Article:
One time, I walked by her house and popped in to say hi. She answered the door with a phone tucked against her ear and panic in her eyes. She shoved the phone at me and pleaded for help. It was AT&T, and she needed a translator. I thought “how lucky that I happened to stop by at just this moment!” Then I realized this call had already been going on for 90 minutes. All Marija wanted to do was switch from DirectTV to AT&T and save a few bucks every month, but now she was wrapped up in the insidious game of senior entrapment that is the cable industry. Marija didn’t need many channels or wifi, and she definitely didn’t need to be paying $200 a month. Then again, she couldn’t go one single day without her shows.
I took the phone and stepped in, trying to close the deal. The woman on the phone was asking for Marija’s social security number and trying to get her to accept a free iPad that would end up costing an additional monthly service charge. I couldn’t believe how hard it was! I couldn’t believe how they trip up little old ladies with broken English who just want to watch The Price Is Right. We finally got it figured out.
When Marija’s husband came to America, she followed him, and the family lived in Detroit across the street from a bar her husband owned. She had family in the states (including her Mother), but she rarely saw any of them.
Every day, all day, she worked at the bar. She was his servant, maybe his slave. She cooked, cleaned, served, and did accounting work. She was not paid. She was not allowed to speak to men, she had no control over how she spent her time, she did was he said and got beaten anyway. She raised their child. She once tried to register for an English class but was beaten for being gone for 1 hour so that was the end of it. Instead, she learned English by listening to the soap operas and game shows on TV.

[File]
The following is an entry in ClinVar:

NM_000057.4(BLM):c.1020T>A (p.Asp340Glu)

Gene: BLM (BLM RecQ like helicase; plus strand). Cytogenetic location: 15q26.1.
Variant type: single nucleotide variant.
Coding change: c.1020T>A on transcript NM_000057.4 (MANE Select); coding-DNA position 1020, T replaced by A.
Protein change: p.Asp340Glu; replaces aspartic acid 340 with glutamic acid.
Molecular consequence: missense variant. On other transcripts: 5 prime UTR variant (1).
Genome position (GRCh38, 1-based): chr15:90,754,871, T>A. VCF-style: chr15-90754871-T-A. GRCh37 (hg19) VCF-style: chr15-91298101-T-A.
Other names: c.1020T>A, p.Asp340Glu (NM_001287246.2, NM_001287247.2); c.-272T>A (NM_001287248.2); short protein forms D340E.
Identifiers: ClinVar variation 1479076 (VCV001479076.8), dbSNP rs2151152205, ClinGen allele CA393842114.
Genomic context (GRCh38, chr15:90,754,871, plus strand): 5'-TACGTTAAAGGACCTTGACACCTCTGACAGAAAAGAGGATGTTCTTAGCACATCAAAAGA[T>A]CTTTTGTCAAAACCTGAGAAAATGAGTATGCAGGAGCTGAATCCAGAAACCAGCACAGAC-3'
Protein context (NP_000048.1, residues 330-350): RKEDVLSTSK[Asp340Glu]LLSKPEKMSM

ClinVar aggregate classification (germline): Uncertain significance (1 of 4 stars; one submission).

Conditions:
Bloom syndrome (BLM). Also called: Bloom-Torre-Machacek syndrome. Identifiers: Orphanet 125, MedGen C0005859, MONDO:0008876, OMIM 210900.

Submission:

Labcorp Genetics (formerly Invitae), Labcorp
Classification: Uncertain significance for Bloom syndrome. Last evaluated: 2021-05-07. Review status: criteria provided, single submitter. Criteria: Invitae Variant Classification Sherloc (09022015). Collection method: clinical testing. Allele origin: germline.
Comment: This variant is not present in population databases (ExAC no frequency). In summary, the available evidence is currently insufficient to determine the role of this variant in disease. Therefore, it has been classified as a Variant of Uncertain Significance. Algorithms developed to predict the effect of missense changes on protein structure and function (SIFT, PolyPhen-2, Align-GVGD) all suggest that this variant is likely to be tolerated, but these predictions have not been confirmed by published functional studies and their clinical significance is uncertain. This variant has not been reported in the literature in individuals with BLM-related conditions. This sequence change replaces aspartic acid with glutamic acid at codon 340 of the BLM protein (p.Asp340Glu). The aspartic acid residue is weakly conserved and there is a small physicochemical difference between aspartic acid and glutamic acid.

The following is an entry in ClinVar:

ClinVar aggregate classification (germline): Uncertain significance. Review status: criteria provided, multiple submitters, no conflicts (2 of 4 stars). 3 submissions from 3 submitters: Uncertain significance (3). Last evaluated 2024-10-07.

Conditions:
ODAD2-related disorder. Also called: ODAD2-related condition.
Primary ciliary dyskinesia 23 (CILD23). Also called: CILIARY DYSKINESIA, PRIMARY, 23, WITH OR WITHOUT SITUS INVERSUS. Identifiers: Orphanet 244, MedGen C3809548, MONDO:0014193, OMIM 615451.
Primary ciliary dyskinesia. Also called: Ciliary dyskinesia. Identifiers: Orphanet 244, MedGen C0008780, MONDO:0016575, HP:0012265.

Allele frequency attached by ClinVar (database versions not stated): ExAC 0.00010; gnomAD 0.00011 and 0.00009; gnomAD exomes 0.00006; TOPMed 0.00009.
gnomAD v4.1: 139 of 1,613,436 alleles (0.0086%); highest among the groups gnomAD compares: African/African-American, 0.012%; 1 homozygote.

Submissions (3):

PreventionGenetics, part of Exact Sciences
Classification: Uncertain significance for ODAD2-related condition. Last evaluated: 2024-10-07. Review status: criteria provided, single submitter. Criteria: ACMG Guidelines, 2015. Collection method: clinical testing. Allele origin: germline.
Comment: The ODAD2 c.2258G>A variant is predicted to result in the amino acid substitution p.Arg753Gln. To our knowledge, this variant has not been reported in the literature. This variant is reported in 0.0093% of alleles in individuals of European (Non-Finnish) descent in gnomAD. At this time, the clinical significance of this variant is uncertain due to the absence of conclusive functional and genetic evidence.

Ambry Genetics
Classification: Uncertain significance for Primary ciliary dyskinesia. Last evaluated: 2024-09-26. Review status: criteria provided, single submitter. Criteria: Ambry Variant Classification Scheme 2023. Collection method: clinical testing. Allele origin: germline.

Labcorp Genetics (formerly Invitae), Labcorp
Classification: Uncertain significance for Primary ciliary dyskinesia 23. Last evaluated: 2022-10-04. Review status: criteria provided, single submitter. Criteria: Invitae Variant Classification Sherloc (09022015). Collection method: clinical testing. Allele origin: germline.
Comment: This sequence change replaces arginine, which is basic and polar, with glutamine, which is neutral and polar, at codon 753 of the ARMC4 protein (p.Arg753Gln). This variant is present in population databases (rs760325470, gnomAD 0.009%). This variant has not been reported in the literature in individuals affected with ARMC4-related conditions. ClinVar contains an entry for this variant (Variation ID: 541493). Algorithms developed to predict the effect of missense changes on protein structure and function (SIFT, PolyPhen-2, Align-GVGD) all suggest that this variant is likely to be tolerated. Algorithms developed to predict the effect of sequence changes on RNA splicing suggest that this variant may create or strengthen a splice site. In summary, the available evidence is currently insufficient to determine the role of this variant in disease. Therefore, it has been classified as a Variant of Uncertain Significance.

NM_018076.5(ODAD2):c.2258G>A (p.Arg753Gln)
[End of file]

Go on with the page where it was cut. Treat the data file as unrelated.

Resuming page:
If she protested about anything, her husband would threaten to have her kicked out of the country alone. In other words, she would lose her son if she didn’t obey her husband. Everything Marija endured was for her son. He was her reason for living and she would never leave him the way her mother left her.
The bar was a favorite pit-stop for the Detroit Police, who ate and drank for free. They were a constant reminder to Marija that if she ever turned to the law for protection against her husband, they wouldn’t be on her side. When her husband shot her in the leg, she had no one to call. When the beating caused her to miscarry what would have been their second child, she suffered alone.
The only male customer Marija was allowed to talk to was a Polish gentleman who was apparently so old that he wasn’t seen as a threat. Marija called him “Grandpa.” He seemed to be the only one who saw or cared about how she was treated. Grandpa arranged for Marija to apply for citizenship, and they lied to her husband, telling him that Grandpa had an appointment with the immigration authorities and that he needed Marija to vouch for him, rather than the other way around.